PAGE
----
Foreign exchange is an immersive program practiced by countries throughout the world.

Laila Rahbari

Foreign exchange is an immersive program practiced by countries throughout the world.

Izma Shakil, Photographer

Given the opportunity to live in a foreign country, global exchange programs are an exciting experience for students of any background. Every year, Seminole High School “trades” students with foreign schools through Rotary International to embrace a new culture, meet other students and receive a rounded education. Providing the infrastructure for foreign exchange, the Seminole Rotary club enables any student to participate in studying abroad. The club is well-known for this opportunity, visiting campus to give presentations for foreign exchange programs once a year. This school year, Seminole has received five international students: Rodolfo Carretero from Mexico; Kevin Gonzalez from Mexico; Bele Kakuschke from Germany; Larisa Kawakami from Japan; and Dominik Toth from Hungary.

Carretero is a Seminole High junior traveling from Puebla, Mexico. A new member of  Seminole High School’s Junior Varsity soccer team, Carretero divides his time between his newfound friends and his team. Although he subscribes to a well-adjusted lifestyle in the United States,. one of Carretero’s biggest challenges was learning the early morning school routine. 

“The school system is different back home at Instituto Oriente as I [went] to school at noon, [so] adapting to the early morning pick up by the bus was a [challenge]” said Carretero.

Carretero also adjusted to an impactful element of American life: extensive cell phone and media use. Having to use his phone all the time was a different cultural experience compared to Puebla, where cell phones are typically only used for sending messages or receiving phone calls.

“I started using my phone more [for] translating and [using] Snapchat,” said Carretero.

Back in Mexico, using a phone to text or look at social networking sites is a significantly uncommon practice, whereas face-to-face communication is prevalent. Thus, adapting to a newfound reliance on his phone was challenging, but Carrotoro eventually grew accustomed to both forms of communication and was able to implement both ways into his new lifestyle here successfully.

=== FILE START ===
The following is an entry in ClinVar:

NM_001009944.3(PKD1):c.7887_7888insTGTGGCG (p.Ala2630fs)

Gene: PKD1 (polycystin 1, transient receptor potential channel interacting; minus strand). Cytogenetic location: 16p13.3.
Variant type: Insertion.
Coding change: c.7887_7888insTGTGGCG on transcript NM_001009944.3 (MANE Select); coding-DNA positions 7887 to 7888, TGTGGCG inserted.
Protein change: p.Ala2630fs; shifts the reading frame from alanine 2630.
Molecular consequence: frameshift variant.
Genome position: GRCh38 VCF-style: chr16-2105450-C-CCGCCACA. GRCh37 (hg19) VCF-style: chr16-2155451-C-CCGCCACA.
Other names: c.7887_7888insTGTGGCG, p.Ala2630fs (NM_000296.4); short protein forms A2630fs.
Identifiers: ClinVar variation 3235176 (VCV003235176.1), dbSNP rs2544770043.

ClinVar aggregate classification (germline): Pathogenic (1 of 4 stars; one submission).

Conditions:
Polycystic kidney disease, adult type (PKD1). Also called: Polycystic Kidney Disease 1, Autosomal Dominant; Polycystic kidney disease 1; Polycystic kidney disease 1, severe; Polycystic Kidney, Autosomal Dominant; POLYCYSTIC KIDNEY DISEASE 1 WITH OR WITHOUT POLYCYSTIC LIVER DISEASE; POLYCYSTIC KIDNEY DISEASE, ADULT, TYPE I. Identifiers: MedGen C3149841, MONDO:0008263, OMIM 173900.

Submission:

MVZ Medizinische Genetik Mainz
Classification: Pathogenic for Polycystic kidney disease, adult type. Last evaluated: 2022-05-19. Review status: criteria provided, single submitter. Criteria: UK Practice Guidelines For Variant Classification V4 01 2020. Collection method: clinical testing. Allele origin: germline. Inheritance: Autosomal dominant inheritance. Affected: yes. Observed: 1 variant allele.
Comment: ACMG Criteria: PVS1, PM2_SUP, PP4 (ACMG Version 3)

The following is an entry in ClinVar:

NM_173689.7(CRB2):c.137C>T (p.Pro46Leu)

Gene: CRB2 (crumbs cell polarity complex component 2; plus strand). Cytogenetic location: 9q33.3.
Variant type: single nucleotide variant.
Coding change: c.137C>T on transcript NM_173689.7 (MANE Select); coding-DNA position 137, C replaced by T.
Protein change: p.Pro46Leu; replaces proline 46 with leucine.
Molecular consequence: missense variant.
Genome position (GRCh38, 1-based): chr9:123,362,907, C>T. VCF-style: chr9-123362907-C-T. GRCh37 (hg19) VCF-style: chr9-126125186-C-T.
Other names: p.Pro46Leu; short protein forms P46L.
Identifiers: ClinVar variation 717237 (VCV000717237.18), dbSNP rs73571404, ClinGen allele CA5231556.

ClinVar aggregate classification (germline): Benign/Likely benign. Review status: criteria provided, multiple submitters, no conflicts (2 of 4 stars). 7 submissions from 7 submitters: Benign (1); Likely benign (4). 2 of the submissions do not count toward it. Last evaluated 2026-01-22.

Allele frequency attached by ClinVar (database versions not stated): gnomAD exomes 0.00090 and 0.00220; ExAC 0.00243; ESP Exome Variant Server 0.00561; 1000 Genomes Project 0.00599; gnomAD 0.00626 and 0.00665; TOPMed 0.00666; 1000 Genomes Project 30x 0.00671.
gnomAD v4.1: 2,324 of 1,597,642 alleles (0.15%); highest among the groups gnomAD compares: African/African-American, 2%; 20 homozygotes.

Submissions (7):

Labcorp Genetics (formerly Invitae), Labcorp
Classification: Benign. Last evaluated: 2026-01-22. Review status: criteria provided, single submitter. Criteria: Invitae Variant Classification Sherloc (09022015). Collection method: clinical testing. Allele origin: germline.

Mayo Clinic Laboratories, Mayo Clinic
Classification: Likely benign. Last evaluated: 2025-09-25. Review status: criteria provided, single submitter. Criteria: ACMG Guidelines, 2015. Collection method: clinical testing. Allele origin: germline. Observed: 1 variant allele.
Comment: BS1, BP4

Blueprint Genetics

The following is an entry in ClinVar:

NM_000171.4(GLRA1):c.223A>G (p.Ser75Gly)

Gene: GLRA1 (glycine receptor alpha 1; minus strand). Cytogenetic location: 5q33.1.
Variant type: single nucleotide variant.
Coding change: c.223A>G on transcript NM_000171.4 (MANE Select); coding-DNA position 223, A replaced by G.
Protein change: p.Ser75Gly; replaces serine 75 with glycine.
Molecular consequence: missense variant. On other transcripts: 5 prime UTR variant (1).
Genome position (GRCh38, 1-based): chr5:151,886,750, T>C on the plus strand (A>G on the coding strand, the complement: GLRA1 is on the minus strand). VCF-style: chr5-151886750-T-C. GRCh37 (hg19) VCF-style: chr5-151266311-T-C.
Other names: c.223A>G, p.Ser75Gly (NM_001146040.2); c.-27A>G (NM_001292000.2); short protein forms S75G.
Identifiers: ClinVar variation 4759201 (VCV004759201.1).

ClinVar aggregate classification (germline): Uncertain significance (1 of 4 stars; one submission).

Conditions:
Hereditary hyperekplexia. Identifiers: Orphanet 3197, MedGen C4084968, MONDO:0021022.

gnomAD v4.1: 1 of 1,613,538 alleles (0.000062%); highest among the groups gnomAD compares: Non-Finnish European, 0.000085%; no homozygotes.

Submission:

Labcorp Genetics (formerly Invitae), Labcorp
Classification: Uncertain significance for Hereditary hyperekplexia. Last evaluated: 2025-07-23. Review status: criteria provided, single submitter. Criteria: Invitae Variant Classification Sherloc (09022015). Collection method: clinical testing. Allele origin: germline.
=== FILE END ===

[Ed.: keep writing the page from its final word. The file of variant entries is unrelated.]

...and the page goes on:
Raised in Japan, Larisa Kawakami is learning and experiencing a new life in Florida. Along with learning about American culture, Kawakami enjoys the experience of making new friends and bonding with her fellow rotary students. For example, she recently visited Disney World with 22 other foreign exchange students that came to Seminole County. Kawakami also has faced challenges in her new residence including the stark differences between the American and Japanese cultures.

“I had to get used to the ‘hah?’ as an answer from Americans; in Japan, this is really rude and I would never do that” said Kawakami.

However, despite the difficulties with language, Larisa has learned very quickly how to respond to her peers without trouble and is eager to continue her experiences in America.

Raised in Aurich, a small town in Germany, Bele Kakuschke is a junior coming to an entirely new country. Having to adapt to a new schedule and lifestyle, Kakuschke describes America as a significant change in lifestyle. 

“I miss being independent! In Germany, I did everything by bike and I could go whenever I wanted to. Here, I have to ask for rides and can’t go by bike,” said Kakuschke.

Despite the challenges of a new environment, immersing in to a different culture and language gives students the ability to learn from a whole new perspective. As Seminole’s very own foreign exchange students have expressed, the opportunity to be in a foreign exchange program is a life-changing decision worth consideration.